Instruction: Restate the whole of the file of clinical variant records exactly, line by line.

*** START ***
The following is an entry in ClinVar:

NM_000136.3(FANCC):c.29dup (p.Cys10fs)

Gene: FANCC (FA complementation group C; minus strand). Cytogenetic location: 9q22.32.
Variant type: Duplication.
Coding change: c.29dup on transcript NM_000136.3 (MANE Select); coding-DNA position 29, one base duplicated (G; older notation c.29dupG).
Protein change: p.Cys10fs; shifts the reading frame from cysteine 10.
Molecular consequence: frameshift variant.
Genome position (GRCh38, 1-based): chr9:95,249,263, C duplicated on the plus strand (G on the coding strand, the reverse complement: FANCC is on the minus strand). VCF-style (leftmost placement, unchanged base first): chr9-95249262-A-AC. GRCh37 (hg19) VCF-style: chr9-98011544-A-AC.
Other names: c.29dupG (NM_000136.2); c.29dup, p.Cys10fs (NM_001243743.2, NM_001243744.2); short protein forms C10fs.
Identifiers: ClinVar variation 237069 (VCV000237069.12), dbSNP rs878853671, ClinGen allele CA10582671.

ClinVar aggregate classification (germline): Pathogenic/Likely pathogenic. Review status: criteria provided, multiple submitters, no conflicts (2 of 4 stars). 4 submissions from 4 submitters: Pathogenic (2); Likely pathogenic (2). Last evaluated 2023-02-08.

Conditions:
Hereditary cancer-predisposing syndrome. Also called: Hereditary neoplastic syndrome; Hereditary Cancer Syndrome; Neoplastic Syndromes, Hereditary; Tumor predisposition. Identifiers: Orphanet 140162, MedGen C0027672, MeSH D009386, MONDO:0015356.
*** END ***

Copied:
The following is an entry in ClinVar:

NM_000136.3(FANCC):c.29dup (p.Cys10fs)

Gene: FANCC (FA complementation group C; minus strand). Cytogenetic location: 9q22.32.
Variant type: Duplication.
Coding change: c.29dup on transcript NM_000136.3 (MANE Select); coding-DNA position 29, one base duplicated (G; older notation c.29dupG).
Protein change: p.Cys10fs; shifts the reading frame from cysteine 10.
Molecular consequence: frameshift variant.
Genome position (GRCh38, 1-based): chr9:95,249,263, C duplicated on the plus strand (G on the coding strand, the reverse complement: FANCC is on the minus strand). VCF-style (leftmost placement, unchanged base first): chr9-95249262-A-AC. GRCh37 (hg19) VCF-style: chr9-98011544-A-AC.
Other names: c.29dupG (NM_000136.2); c.29dup, p.Cys10fs (NM_001243743.2, NM_001243744.2); short protein forms C10fs.
Identifiers: ClinVar variation 237069 (VCV000237069.12), dbSNP rs878853671, ClinGen allele CA10582671.

ClinVar aggregate classification (germline): Pathogenic/Likely pathogenic. Review status: criteria provided, multiple submitters, no conflicts (2 of 4 stars). 4 submissions from 4 submitters: Pathogenic (2); Likely pathogenic (2). Last evaluated 2023-02-08.

Conditions:
Hereditary cancer-predisposing syndrome. Also called: Hereditary neoplastic syndrome; Hereditary Cancer Syndrome; Neoplastic Syndromes, Hereditary; Tumor predisposition. Identifiers: Orphanet 140162, MedGen C0027672, MeSH D009386, MONDO:0015356.